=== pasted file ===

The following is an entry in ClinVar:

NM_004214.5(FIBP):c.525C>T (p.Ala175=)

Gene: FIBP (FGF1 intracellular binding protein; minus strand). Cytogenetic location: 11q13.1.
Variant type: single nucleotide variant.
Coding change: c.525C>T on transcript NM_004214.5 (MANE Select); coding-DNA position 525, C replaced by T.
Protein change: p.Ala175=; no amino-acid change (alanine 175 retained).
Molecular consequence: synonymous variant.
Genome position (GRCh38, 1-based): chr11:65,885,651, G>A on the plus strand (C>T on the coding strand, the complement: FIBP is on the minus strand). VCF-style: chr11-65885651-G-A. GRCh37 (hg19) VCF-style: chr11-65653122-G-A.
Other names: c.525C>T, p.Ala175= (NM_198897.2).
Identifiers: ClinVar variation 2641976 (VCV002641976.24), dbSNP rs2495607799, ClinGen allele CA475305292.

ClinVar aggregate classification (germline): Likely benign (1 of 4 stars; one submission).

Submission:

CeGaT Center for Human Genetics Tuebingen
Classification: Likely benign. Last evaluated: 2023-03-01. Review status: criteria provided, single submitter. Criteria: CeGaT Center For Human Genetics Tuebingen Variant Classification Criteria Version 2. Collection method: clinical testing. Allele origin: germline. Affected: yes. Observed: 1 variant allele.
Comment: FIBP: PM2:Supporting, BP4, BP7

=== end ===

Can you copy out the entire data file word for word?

The following is an entry in ClinVar:

NM_004214.5(FIBP):c.525C>T (p.Ala175=)

Gene: FIBP (FGF1 intracellular binding protein; minus strand). Cytogenetic location: 11q13.1.
Variant type: single nucleotide variant.
Coding change: c.525C>T on transcript NM_004214.5 (MANE Select); coding-DNA position 525, C replaced by T.
Protein change: p.Ala175=; no amino-acid change (alanine 175 retained).
Molecular consequence: synonymous variant.
Genome position (GRCh38, 1-based): chr11:65,885,651, G>A on the plus strand (C>T on the coding strand, the complement: FIBP is on the minus strand). VCF-style: chr11-65885651-G-A. GRCh37 (hg19) VCF-style: chr11-65653122-G-A.
Other names: c.525C>T, p.Ala175= (NM_198897.2).
Identifiers: ClinVar variation 2641976 (VCV002641976.24), dbSNP rs2495607799, ClinGen allele CA475305292.

ClinVar aggregate classification (germline): Likely benign (1 of 4 stars; one submission).

Submission:

CeGaT Center for Human Genetics Tuebingen
Classification: Likely benign. Last evaluated: 2023-03-01. Review status: criteria provided, single submitter. Criteria: CeGaT Center For Human Genetics Tuebingen Variant Classification Criteria Version 2. Collection method: clinical testing. Allele origin: germline. Affected: yes. Observed: 1 variant allele.
Comment: FIBP: PM2:Supporting, BP4, BP7